• The CCPA is still based on a model of individual consent, and in some respects borrows from the Privacy Commissioner of Canada’s recent Guidelines for obtaining Meaningful Consent.[20]   Like the GDPR, the Bill provides some clear requirements for valid consent, and prohibits making consent a condition for the provision of a product or service, and using deceptive practices for obtaining consent.  And consent must be expressly obtained unless the organization establishes that implied consent is appropriate.  Individuals can withdraw their consent at any time.   However, the stipulations for the validity of consent in Section 15(3) are incomplete.  The Privacy Commissioner has pointed out the importance of reinstating the important words in Section 6.1 of PIPEDA: the consent of an individual is only valid if it is reasonable to expect that an individual to whom the organization’s activities are directed would understand the nature, purpose and consequences of the collection, use or disclosure of the personal information to which they are consenting.  Organizations have supposedly been implementing this consent standard for 20 years.   It is unclear why it should be changed or diminished.  Relatedly, Section 3 could still permit the kind of meaningless and vague statements of purpose that has plagued privacy protection policy in Canada, and elsewhere.  Those purposes may very well be articulated in plain language but there is no requirement for the purposes articulated to be specified, explicit and legitimate as expressed in the GDPR (Article 5(1)a).   
  • Another issue which will likely raise questions is the absence of any definition in the Bill of sensitive forms of personal data an additional content principle referenced by the European Data Protection Board (EDPB) in its adequacy referential.[21]   Organizations must consider the sensitivity of data in many of their obligations: developing its privacy management program (s. 9(2)); judging the risk of a data breach (s. 12(2)); determining whether express or implied consent are appropriate (s. 15(4); and establishing appropriate security safeguards and techniques of de-identification (s. 74). However, the Government has resisted making a list of special categories of sensitive information, as appear in Article 9 of the GDPR, leaving it to the judgement of the organization, and perhaps future regulation. The clear definition of, and protections for, sensitive forms of personal data was a reason for the rejection of Quebec’s application for an adequacy assessment back in 2014,[22] and was also a key issue in the determination of Japanese adequacy.[23]   Leaving the specification of sensitivity to the organization could lead to specious arguments about certain types of data not being sensitive.   Furthermore, we have several findings by the Privacy Commissioner over the years on this issue most recently on the capture of sensitive biometric data by Clearview AI.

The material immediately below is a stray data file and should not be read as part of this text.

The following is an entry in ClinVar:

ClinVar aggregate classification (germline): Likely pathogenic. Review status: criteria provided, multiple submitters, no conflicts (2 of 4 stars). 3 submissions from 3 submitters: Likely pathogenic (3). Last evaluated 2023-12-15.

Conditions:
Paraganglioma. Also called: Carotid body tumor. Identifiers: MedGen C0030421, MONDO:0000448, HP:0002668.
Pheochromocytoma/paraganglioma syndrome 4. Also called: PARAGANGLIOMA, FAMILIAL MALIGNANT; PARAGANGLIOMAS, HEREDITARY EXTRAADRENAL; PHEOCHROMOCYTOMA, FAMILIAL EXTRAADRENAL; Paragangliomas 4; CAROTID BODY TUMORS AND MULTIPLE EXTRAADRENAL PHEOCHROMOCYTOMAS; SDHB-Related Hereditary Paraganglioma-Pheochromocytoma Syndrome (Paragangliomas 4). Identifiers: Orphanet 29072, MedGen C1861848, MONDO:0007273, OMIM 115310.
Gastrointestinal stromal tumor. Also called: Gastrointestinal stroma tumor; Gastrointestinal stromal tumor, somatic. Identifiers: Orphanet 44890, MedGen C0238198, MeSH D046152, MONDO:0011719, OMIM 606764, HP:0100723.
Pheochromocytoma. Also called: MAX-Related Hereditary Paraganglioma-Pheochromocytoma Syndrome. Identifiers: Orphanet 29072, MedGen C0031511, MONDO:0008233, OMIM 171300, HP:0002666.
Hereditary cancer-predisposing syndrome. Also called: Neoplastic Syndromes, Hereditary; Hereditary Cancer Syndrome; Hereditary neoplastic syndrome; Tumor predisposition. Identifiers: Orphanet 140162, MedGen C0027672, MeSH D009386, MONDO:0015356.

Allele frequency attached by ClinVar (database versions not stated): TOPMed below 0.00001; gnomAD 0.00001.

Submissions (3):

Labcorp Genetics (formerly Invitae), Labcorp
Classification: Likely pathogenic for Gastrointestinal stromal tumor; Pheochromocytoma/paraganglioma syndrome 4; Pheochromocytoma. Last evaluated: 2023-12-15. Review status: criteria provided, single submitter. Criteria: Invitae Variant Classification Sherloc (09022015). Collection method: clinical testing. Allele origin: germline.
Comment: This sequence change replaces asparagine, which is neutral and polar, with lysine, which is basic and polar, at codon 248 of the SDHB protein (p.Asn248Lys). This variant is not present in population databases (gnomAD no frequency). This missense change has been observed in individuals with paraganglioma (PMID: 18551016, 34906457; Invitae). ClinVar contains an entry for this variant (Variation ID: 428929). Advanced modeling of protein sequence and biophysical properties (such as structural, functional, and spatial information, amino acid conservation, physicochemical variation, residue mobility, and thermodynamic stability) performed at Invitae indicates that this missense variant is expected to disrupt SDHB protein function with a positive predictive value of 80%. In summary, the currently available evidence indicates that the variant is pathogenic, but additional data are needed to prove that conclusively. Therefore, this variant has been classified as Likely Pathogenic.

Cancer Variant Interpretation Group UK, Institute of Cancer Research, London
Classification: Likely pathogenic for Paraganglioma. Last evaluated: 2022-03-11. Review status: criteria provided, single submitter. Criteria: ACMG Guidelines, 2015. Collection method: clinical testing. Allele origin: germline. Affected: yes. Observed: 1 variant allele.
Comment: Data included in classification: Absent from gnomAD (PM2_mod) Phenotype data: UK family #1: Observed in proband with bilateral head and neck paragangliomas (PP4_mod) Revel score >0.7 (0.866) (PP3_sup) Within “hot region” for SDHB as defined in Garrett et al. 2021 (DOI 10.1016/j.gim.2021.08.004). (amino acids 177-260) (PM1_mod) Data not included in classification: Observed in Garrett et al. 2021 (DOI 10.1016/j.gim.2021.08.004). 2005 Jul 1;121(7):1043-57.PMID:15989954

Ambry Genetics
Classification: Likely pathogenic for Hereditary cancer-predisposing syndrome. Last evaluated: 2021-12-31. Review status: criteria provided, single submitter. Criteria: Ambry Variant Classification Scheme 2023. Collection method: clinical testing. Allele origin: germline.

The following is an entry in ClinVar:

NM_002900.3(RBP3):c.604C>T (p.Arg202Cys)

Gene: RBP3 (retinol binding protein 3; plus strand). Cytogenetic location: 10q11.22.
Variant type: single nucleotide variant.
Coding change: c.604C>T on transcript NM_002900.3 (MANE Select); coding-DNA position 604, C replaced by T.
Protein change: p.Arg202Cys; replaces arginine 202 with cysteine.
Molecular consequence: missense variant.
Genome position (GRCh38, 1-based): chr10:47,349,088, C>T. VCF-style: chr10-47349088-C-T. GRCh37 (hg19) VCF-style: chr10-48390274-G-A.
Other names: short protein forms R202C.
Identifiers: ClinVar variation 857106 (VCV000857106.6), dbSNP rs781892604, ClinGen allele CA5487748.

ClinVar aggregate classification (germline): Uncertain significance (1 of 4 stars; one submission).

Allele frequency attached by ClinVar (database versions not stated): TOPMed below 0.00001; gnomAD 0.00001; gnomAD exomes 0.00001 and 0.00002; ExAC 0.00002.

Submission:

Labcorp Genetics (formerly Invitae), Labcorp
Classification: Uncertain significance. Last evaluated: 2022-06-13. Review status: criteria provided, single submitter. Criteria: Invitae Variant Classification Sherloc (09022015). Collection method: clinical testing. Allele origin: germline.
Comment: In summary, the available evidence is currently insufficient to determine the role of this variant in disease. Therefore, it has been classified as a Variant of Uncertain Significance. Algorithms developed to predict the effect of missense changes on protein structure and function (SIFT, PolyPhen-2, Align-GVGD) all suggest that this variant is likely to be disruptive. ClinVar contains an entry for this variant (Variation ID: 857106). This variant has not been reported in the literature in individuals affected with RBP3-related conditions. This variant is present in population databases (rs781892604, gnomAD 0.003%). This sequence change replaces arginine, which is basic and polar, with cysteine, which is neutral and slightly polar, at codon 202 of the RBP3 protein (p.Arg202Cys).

• Neither is there any specific reference in the Bill to the protection of data about children.  Privacy law surely should prohibit the tracking of personal information on kids, without the express consent of parents.  There is nothing in the CPPA similar to that in s 16 of Quebec’s Bill 64: The personal information concerning a minor under 14 years of age may not be collected from him without the consent of the person having parental authority, unless collecting the information is clearly for the minor’s benefit.  I would also note that many corporate privacy policies include special sections on marketing to children.  The Canadian marketing association also has special guidance in marketing to children and teens.[24]   This should not be a controversial reform.
  • A further issue of perennial concern in adequacy assessments will be the question of the onward transfer of personal data beyond Canadian borders.  Nowhere in the CCPA is there a clear section on transborder data flows, as appears in the extensive Chapter 4 of the GDPR.  The rules for onward transfers are dotted around several sections of the CCPA.  In essence, the Bill retains the accountability or organization-to-organization approach of PIPEDA.  The organization which transfers the data must ensure by contract or otherwise, that the service provider provides substantially the same protection of the personal information as provided under this Act.  But, (s.19), an organization may transfer an individual’s personal information to a service provider without their knowledge or consent.  Where personal data is processed offshore, and especially in countries whose commitments to human rights and democracy are questionable, businesses should at least be required to conduct a privacy impact assessment.